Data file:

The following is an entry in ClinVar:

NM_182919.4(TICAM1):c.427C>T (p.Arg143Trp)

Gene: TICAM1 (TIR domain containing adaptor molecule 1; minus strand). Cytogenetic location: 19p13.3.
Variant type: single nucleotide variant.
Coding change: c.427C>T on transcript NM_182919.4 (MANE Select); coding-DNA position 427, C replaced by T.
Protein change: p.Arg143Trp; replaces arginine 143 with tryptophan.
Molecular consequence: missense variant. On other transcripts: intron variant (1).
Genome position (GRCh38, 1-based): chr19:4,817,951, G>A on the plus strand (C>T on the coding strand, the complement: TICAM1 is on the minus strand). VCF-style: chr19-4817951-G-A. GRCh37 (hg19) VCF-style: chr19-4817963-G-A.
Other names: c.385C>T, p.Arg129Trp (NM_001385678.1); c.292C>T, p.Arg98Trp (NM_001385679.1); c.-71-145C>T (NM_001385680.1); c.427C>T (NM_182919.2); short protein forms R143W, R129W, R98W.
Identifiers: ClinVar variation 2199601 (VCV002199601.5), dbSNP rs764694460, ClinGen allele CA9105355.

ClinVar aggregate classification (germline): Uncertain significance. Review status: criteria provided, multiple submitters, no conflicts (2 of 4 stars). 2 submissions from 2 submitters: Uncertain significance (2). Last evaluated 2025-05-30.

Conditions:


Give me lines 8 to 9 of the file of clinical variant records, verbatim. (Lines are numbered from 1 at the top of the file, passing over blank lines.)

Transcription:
Genome position (GRCh38, 1-based): chr19:4,817,951, G>A on the plus strand (C>T on the coding strand, the complement: TICAM1 is on the minus strand). VCF-style: chr19-4817951-G-A. GRCh37 (hg19) VCF-style: chr19-4817963-G-A.
Other names: c.385C>T, p.Arg129Trp (NM_001385678.1); c.292C>T, p.Arg98Trp (NM_001385679.1); c.-71-145C>T (NM_001385680.1); c.427C>T (NM_182919.2); short protein forms R143W, R129W, R98W.